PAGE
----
The Poisson Distribution represents the limit to the Binomial Distribution when events can occur continuously in time. It is useful in describing experiments in which the observed variable is a count of some sort. Some examples are: Survival times in biomedical experiments, the number of fatal traffic accidents per year in a given state, computer response time, queueing theory, the number of telephone calls per hour coming in to a switchboard, and the number of customers waiting in line at any one time. In failure analysis it models the number of failures over a period of time assuming a mean rate of failure. This can be applied to the lengths of lifetimes in service of mechanical and electrical components or the number of defects per unit of some material. In reliability theory, equipment failure often conforms to the Poisson Distribution.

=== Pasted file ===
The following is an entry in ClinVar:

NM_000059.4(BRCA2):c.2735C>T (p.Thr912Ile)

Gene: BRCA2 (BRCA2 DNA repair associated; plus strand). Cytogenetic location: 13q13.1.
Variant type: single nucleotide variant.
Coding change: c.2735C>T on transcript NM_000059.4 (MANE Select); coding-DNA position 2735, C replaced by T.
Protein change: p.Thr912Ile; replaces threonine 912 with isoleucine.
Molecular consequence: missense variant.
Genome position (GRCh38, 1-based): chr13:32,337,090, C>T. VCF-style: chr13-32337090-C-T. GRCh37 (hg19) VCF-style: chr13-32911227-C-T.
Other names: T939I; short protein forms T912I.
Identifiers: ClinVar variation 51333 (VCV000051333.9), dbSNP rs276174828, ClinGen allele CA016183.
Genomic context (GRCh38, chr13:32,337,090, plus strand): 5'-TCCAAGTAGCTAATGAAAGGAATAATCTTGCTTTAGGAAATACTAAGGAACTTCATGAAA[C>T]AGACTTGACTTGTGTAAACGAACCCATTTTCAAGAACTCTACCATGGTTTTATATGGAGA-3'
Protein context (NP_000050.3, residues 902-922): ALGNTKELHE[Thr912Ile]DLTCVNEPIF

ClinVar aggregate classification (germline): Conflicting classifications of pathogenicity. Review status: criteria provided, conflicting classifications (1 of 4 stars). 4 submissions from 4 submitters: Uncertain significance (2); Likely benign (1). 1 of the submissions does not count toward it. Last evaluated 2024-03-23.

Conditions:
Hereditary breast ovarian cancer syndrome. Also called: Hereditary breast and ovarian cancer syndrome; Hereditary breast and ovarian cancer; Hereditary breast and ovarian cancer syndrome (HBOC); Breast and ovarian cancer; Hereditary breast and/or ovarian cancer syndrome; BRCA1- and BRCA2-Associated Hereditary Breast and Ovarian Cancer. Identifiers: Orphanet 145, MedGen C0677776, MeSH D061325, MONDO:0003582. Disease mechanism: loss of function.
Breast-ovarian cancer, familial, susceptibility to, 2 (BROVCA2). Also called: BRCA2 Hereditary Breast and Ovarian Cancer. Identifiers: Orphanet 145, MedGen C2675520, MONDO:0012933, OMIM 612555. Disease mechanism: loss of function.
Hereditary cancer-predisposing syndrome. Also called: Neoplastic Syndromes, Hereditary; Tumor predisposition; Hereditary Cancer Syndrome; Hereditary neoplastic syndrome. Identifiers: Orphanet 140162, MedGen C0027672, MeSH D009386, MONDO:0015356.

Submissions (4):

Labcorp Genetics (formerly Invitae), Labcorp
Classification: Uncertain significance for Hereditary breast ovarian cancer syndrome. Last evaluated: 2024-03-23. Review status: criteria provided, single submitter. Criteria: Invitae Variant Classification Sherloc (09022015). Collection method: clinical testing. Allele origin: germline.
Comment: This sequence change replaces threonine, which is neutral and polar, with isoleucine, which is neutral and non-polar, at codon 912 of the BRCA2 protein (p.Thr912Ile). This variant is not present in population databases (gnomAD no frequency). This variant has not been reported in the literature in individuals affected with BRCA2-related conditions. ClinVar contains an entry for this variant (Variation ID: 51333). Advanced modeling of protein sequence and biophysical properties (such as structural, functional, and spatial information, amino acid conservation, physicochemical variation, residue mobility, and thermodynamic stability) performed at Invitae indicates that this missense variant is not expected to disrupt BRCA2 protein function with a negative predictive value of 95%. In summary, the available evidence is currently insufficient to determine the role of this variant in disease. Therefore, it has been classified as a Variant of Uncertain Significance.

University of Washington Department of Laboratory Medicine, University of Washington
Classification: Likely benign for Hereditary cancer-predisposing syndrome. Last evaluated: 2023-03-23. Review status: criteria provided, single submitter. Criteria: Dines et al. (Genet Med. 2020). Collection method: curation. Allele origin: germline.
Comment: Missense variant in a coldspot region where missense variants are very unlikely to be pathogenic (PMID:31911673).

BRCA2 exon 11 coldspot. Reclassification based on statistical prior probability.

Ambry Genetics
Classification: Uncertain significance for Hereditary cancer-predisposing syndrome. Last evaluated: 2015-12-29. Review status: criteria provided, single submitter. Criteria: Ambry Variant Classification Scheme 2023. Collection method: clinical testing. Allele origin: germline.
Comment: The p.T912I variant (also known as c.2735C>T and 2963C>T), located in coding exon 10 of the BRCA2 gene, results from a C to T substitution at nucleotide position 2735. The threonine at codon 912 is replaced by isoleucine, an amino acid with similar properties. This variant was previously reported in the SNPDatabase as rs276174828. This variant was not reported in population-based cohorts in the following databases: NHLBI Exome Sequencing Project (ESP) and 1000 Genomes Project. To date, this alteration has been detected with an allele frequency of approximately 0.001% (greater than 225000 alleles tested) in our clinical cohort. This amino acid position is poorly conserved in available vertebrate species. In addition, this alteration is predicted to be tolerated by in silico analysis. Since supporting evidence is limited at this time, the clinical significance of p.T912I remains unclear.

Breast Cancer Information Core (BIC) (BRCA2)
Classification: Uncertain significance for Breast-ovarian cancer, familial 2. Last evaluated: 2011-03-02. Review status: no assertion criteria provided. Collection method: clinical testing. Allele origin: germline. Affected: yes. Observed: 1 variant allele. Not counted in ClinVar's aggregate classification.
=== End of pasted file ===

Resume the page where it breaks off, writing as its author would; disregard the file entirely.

The Poisson Distribution is the limit of the binomial distribution as the probability of a head becomes very small and the number of flips becomes very large. It represents the probability of k low-probability events when there are many chances for the event to occur. The only parameter of this distribution is its mean, mu. The distribution is:
where k=0,1,..., and mu>0.
The equations for the mean and variance are:
The equation for the parameter is:
The mean must be positive.
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